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Don't Look Now but the National Debt Could be $23 Trillion by 2021
There was a lot of back-patting in Washington this week after U.S. President Barack Obama signed a debt-ceiling deal that he and members of Congress claim will reduce the national debt.
But here's the truth: This deal does nothing to reduce America's debt burden. In fact, the $14 trillion we owe now could every easily exceed $23 trillion by 2021.
That's a 62% increase.
It only takes a little bit of number crunching to see what I mean.
The deal brokered by Congress cuts spending by just $917 billion over a 10-year period, with a special congressional committee assigned to find another $1.5 trillion in deficit savings by late November.
Even if you round up, that $2.5 trillion in "savings" over a 10-year period is inconsequential when you consider that President Obama added nearly $4 trillion to the national debt in just a few short years in office.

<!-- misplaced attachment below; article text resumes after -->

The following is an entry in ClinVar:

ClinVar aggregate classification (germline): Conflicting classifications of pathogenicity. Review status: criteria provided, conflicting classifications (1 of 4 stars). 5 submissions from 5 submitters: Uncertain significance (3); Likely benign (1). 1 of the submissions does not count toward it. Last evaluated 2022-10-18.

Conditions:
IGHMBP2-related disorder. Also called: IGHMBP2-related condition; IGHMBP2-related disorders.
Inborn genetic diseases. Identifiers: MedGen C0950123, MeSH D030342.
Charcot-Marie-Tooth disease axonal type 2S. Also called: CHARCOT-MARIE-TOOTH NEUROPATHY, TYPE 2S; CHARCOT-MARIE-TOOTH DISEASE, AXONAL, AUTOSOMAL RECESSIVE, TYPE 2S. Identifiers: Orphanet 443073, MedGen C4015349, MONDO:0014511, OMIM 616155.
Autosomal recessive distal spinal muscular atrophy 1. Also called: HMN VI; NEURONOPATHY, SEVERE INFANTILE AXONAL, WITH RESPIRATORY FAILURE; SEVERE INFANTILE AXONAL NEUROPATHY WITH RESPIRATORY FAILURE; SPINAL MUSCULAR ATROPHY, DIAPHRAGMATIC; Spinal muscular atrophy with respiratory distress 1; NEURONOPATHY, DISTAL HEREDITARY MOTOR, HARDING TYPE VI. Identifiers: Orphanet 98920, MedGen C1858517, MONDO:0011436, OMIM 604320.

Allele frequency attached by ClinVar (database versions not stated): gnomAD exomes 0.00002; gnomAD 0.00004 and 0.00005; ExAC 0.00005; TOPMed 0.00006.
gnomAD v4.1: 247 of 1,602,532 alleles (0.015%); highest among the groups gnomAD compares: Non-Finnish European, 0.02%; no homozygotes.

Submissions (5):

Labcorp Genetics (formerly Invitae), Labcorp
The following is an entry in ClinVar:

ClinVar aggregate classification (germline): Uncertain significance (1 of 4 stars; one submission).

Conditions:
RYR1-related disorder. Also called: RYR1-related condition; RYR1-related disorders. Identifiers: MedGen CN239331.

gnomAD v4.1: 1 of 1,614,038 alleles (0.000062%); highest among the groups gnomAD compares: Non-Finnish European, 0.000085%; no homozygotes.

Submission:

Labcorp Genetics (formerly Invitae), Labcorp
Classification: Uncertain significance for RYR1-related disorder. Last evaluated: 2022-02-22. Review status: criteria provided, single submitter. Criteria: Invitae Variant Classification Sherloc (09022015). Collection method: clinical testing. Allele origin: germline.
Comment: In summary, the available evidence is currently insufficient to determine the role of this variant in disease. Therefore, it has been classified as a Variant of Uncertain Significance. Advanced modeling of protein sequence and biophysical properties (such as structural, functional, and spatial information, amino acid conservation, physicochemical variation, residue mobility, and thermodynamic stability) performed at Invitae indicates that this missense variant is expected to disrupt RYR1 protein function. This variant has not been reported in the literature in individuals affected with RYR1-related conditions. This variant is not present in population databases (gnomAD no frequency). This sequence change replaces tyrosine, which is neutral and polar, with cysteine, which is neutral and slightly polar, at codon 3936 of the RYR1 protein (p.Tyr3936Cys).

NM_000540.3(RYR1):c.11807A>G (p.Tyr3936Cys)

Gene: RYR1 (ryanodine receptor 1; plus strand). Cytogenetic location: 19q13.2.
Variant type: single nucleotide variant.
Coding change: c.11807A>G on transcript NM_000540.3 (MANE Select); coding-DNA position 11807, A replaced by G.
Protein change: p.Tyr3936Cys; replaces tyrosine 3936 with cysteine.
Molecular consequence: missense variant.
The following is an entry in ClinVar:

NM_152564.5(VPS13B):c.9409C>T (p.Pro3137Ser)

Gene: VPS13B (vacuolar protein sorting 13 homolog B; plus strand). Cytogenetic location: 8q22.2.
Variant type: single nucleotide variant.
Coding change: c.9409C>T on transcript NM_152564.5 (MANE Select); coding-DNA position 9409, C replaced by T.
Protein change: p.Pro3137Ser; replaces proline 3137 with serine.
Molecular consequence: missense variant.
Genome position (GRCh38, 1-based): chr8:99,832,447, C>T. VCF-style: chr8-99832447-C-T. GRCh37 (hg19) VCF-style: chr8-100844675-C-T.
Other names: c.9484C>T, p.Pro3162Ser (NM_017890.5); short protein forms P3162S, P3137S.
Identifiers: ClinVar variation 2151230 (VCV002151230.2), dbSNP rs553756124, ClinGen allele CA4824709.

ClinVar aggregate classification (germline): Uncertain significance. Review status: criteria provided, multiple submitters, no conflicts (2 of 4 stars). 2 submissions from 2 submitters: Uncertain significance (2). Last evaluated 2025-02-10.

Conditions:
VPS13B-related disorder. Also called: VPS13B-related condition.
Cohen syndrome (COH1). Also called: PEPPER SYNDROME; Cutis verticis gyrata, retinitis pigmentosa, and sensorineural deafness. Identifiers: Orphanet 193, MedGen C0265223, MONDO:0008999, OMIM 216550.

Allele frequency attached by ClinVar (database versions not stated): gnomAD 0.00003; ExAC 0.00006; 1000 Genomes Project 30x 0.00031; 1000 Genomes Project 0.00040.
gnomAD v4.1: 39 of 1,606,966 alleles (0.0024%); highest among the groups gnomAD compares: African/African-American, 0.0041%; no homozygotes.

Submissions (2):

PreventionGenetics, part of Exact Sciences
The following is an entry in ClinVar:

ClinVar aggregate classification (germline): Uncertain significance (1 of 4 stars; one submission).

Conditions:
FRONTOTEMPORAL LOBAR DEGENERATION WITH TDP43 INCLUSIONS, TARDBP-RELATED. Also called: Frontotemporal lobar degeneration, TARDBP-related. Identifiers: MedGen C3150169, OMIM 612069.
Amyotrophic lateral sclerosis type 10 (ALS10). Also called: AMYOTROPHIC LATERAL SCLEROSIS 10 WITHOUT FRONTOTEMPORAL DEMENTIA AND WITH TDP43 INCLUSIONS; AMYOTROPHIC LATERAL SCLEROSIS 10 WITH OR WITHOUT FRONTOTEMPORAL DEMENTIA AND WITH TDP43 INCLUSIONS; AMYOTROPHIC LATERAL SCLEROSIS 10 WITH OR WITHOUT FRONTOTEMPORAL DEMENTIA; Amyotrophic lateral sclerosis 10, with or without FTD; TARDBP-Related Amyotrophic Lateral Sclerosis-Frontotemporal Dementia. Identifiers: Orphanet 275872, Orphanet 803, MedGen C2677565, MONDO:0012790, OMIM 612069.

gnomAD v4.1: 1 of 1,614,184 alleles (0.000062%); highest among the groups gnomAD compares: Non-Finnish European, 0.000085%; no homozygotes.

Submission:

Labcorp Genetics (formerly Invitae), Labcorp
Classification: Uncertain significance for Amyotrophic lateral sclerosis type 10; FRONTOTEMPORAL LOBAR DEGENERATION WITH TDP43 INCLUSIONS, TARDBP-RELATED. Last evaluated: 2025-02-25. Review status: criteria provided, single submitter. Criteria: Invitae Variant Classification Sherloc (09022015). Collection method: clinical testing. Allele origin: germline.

How can you make any progress on the debt front when you're adding $4 billion in new liabilities every day?
And the story is even worse than that: According to the Congressional Budget Office (CBO), even the $2.5 trillion the government claims to be saving is quickly vaporized by inflation and lost economic output.
CBO: Contrary to Barack ObamaThe CBO in January estimated that a 0.1% reduction in growth rates would increase the deficit by $310 billion over the next 10 years, while a 1% increase in inflation rate would increase the deficit by $867 billion.
The CBO projects the average growth rate from 2011 to 2016 will be 3.25%, and the non-partisan group has the average rate of inflation pegged at 1.55% over that same period.
However, growth in the first half of 2011was 0.8% and the personal consumption expenditures (PCE) inflation index - the type of inflation the CBO looks at - was 3.5%.
So let's do the math.
If growth and inflation statistics magically revert to CBO expectations - which would be a long shot considering how much they're already off - then the budget deficit over the next 10 years would rise by $928 billion. That alone is more than enough to wipe out the $917 billion of initial savings in the debt-ceiling bill.